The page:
Post Bulletin, A look at new laws taking effect by Heather J. Carlson — Among the laws that took effect Wednesday are provisions dealing with bingo in nursing homes, an insurance requirement for ride-share drivers and increased funding for medical research…Medical research funding gets a significant funding increase in a higher education funding bill that takes effect today. The legislation boosted funding by $1 million over the next two years for the Minnesota Partnership for Biotechnology and Medical Genomics, which is overseen by Mayo Clinic and the University of Minnesota. That brings the total state funding for the partnership to $15 million over the next two years. In addition, the partnership will be responsible for administering $1 million in competitive research grants for Alzheimer's disease and other dementias. Lawmakers also OK'd another $1 million in research grants for spinal injury and traumatic brain injury.

Red Wing Republican Eagle, Pediatricians lead way to active summer by Michael Brun — Pediatricians at Mayo Clinic Health System in Red Wing are stepping out of the exam room and hitting the walking path this summer to motivate children to get active. The doctors will be in Bay Point Park at 5:15 p.m. Mondays through July 27 to lead family walks and demonstrate the importance of regular exercise. “We plan to walk a few laps and have a conversation about healthy habits — and have some fun,” Dr. Peggy Decker said. The program is for children “of all shapes and sizes,” the Red Wing pediatrician said, as well as family members, friends and the local community.

Mankato Free Press, After cancers, woman runs across U.S. perimeter by Nate Gotlieb — Helene Neville started running marathons, mountain climbing and body building after she was diagnosed with cancer in an effort to create positive memories by which her sons could remember her. More than 15 years later, she's on the verge of completing a journey only four others have finished: a run across the entire perimeter of the U.S.  Neville, a longtime nurse, ran through southern Minnesota this week during the fourth and final leg of her five-year journey. She spoke to nurses at Mayo Clinic Health System on Tuesday night before a short run with several hospital employees Wednesday morning.

Cleveland Business, Cleveland Clinic hires Mayo Clinic veteran to lead Abu Dhabi medical operations by  Timothy Magaw — Cleveland Clinic has recruited Dr. Rakesh M. Suri — a 12-year veteran of the Mayo Clinic — to lead its medical operations and department of thoracic and cardiovascular surgery at its hospital in Abu Dhabi. In addition to his role in Abu Dhabi, Suri will maintain a presence on the Clinic’s main campus. He’ll serve as a professor of surgery at the Clinic’s Lerner College of Medicine where he will lend his expertise in mitral valve repair and robotic and minimally invasive valve repair, the health system said in a news release.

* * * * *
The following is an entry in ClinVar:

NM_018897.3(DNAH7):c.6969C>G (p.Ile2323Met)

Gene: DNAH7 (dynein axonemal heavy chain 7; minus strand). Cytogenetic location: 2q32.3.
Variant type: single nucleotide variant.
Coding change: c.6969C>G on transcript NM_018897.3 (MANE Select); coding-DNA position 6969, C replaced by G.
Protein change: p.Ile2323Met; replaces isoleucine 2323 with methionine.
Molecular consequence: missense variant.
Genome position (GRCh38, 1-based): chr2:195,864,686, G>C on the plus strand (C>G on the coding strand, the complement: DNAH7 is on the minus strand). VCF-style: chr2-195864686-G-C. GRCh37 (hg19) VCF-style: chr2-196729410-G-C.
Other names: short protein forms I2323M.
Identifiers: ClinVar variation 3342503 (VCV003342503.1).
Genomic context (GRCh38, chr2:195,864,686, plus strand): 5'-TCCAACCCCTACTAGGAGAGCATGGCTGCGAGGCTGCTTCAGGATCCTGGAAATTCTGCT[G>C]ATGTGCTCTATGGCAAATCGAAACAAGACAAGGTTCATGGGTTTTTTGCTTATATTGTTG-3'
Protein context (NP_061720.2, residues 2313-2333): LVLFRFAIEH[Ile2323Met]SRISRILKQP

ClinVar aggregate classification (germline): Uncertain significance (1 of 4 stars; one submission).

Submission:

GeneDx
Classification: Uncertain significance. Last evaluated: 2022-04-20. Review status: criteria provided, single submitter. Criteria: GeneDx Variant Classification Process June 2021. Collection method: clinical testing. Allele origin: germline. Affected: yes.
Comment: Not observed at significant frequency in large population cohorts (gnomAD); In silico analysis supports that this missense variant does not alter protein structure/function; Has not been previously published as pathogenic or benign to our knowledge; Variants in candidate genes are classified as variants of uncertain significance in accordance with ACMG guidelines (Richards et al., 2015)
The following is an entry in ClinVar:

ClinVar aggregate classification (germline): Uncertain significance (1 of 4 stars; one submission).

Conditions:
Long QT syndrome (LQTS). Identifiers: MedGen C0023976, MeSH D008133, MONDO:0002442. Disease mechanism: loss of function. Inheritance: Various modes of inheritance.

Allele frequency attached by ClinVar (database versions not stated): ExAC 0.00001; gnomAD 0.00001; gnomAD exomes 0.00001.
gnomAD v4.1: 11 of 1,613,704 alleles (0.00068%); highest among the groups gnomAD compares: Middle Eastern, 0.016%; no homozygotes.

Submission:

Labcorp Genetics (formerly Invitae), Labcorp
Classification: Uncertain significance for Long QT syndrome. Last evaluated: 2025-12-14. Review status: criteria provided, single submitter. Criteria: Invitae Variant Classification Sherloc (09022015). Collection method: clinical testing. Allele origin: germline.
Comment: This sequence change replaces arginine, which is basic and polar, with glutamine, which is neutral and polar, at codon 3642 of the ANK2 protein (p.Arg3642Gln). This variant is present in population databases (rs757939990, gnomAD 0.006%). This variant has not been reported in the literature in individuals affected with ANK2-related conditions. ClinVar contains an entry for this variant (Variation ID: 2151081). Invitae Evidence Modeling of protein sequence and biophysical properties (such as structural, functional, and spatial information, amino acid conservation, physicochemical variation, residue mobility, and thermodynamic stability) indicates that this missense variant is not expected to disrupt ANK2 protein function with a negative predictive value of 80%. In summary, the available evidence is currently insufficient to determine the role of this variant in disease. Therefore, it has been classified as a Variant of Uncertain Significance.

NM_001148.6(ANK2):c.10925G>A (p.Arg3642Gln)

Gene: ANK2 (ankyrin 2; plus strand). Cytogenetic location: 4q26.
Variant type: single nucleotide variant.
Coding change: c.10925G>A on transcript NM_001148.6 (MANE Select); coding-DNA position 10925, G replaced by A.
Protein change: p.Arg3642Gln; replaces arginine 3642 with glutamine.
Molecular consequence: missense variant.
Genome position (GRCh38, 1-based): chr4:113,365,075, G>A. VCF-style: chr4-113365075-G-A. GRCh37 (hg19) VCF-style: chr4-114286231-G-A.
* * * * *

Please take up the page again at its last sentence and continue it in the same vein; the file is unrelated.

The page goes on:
The Decorah Newspapers, Mary Lally joins Winneshiek Medical Center — Dr. Mary Lally, B.M.B.Ch., has joined Winneshiek Medical Center. Lally previously worked as a resident physician in Rochester, Minn., at Mayo Clinic. She is excited to bring her expertise to Iowa, to have the opportunity to practice in a rural community and to be close to family.

KIMT, Mayo Clinic Doctor helps raise $130,000 for blood cancer research by DeeDee Stiepan — A Mayo Clinic Doctor, along with help of a fundraising team which includes patients, raised $130,000 in donations for the Minnesota Chapter of the Leukemia & Lymphoma Society. Dr. Martha Lacy entered a competition through the LLS and since she raised the most, she was named the 2015 Woman of the Year. She says she sees a lot of patients with blood cancers and wanted to do her part to give back.

Wall Street Journal, Boards Struggle With Cybersecurity, Especially in Health Care by Kim S. Nash — Directors on corporate boards continue to struggle to understand cybersecurity risks. Just 11% of board members across industries say they have a “high level” of knowledge about the topic, according to a survey of  1,034 directors by the National Association of Corporate Directors…Health-care data is often harder to protect than financial information, as Jim Nelms, CISO at Mayo Clinic, told CIO Journal last month. Mayo Clinic’s board requests quarterly reports about the risks and exposures the organization faces, Mr. Nelms said, adding that finding and keeping security staff is “extremely hard.”

Columbia Business Times, MU Health, Mayo Clinic partner for faster testing by Abby Wade — MU Health Care recently enlisted Mayo Medical Laboratories as its main source of advanced laboratory testing. The partnership is projected to save MU Health Care more than $1 million annually by consolidating specialized tests, thus reducing the cost of outsourcing those tests to different laboratories. “University of Missouri Health Care offers approximately 3,000 different lab tests,” said Dr. William Miller, director of clinical laboratories and transfusion medicine for MU. “Of these, there are about 200 specialized tests that require the use of outside laboratories. Prior to the partnership between MU Health Care and Mayo Medical Laboratories, these specialized tests were sent to about 50 different laboratories.”